Government must stop overlooking '95% less harmful' e-cigarettes, say MPs

Faith Castro
August 19, 2018

Nearly three million people in the United Kingdom use e-cigarettes, roughly 470,000 of whom are using them to help them quit, with tens of thousands doing so successfully each year.

MPs are calling on the government to allow e-cigarettes to be made available on prescription due to their potential to help people stop smoking traditional cigarettes.

The committee said that while "uncertainties" remained about the long-term health impact of the devices, they presented "an opportunity to significantly accelerate already declining smoking rates".

While there is evidence of children experimenting with e-cigarettes, "regular use in under 18s is really quite low", Hazel pointed out.

A BBC article on Thursday said the committee came up with a number of recommendations that diverge from findings of the NHS.

E-cigarettes are not covered by the smoking legislation which, since July 2007 in England, has banned the use of cigarettes in all enclosed public and work places.

If parental influence goes a long way in impacting a child's habits, again health experts feel that if less adults are smoking regular cigarettes, less children will want to smoke them too.

A landmark review by Public Health England (PHE) published in 2015 said vaping is 95% less harmful than smoking tobacco.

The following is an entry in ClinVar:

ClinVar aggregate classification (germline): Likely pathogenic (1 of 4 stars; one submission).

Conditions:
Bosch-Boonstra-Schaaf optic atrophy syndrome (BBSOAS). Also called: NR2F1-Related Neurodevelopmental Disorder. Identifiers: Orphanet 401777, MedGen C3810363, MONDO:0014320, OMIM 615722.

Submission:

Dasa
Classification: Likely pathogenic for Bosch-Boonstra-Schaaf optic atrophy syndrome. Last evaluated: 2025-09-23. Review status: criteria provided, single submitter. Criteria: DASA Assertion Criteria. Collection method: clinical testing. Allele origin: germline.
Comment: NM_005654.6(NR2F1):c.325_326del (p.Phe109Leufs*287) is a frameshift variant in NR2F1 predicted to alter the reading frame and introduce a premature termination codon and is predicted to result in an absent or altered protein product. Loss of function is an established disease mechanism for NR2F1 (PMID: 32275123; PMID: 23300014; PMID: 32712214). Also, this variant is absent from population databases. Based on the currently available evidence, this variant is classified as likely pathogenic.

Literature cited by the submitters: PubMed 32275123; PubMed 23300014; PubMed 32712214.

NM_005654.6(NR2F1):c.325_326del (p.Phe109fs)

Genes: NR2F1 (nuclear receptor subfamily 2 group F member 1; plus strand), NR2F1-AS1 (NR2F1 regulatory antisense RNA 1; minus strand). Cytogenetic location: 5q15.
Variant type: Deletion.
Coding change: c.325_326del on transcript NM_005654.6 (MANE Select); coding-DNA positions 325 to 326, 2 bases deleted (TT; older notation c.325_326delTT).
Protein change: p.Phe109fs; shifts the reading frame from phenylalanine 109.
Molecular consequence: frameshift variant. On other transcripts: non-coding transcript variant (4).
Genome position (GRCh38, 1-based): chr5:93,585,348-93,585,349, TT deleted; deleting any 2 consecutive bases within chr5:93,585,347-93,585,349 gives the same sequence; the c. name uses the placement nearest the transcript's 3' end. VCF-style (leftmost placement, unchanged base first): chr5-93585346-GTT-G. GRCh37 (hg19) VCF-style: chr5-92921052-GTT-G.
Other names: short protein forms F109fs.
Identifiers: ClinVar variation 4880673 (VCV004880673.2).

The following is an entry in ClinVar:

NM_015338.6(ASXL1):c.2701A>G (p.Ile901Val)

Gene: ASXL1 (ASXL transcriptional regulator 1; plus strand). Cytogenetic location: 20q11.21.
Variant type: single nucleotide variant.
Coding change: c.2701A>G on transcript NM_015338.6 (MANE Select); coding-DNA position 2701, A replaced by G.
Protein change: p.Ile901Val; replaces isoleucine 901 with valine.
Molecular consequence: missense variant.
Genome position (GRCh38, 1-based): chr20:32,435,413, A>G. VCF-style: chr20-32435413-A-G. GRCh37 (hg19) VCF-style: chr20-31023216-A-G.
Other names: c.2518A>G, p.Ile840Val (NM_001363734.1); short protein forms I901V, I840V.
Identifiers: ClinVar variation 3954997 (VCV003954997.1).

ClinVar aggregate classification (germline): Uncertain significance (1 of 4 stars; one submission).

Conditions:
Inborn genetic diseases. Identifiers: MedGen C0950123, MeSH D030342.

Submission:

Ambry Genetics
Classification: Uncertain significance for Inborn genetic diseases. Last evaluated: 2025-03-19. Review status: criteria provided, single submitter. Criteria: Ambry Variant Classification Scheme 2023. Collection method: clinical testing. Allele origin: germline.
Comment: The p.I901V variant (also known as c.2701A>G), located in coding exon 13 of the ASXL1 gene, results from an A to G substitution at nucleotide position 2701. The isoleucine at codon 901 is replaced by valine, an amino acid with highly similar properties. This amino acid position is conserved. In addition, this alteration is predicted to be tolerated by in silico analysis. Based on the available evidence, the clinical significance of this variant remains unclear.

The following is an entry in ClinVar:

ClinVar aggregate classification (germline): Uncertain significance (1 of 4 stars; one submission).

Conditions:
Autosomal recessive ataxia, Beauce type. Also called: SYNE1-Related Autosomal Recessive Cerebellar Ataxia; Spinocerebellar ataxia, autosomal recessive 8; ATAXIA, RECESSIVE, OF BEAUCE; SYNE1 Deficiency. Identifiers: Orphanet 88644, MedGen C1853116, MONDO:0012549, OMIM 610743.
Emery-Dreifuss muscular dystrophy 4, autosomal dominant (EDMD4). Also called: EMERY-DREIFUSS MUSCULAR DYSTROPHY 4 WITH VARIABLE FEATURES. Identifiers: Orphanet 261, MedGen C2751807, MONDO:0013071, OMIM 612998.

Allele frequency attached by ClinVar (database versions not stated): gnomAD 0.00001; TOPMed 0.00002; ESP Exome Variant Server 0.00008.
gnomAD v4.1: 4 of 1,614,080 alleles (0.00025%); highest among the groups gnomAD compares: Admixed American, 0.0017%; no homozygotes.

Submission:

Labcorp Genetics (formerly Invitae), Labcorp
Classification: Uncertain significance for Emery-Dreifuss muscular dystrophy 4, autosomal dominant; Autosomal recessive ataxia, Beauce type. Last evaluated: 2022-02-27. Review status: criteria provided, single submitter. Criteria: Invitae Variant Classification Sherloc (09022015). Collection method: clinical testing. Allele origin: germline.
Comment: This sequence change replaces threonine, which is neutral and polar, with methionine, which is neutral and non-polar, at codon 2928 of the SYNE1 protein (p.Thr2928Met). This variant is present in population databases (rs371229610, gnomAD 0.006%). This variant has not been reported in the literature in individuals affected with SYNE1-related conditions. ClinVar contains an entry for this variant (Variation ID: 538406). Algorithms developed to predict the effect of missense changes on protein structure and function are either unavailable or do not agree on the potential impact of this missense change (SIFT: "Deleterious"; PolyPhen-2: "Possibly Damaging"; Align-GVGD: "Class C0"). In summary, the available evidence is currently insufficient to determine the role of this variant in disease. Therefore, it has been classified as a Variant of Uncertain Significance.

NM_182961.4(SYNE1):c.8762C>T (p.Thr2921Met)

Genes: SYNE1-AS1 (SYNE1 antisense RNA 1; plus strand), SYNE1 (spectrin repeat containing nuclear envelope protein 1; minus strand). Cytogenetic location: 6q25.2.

"E-cigarettes have already helped many smokers to quit, but they could help many more. There is no public health rationale for doing so", said committee chairman Norman Lamb.

Of those, nearly half a million are using them as an aid to stop smoking with tens of thousands successfully quitting smoking each year as a result. "If used correctly, e-cigarettes could be a key weapon in the NHS stop-smoking arsenal".

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But the British lawmakers concluded that the balance clearly favoured vaping over tobacco smoking and it urged greater regulatory leniency to allow advertising of the relative benefits of e-cigarettes. However, more research is needed as a result of early studies that indicated e-cigarettes have a negative effect on lung cells in the lab, the article says.

This is being overlooked by the NHS, they said, which spends approximately £2.6bn a year on people who smoke conventional cigarettes.

And they said bans on vaping in public places - such as in hospitals, restaurants or on buses - should be reconsidered.

"Apart from the nicotine, the contents of the e-cigarettes are all natural".

"E-cigarettes are more likely to be a gateway out of smoking for adults than a gateway into smoking for children", Hazel said.

"Concerns that e-cigarettes could be a gateway to conventional smoking, including for young non-smokers, have not materialised".

Duncan Selbie, chief executive of PHE, said: "E-cigarettes are not without harm but are way safer than the harms of tobacco". The BBC article quotes several sources agreeing that e-cigarettes are indeed a safer alternative to normal smoking and deserve to have fewer restrictions.

George Butterworth, from Cancer Research UK, said: "The evidence so far shows that e-cigarettes are far less harmful than tobacco".

"There is no evidence that they are acting as a gateway into smoking for young people".

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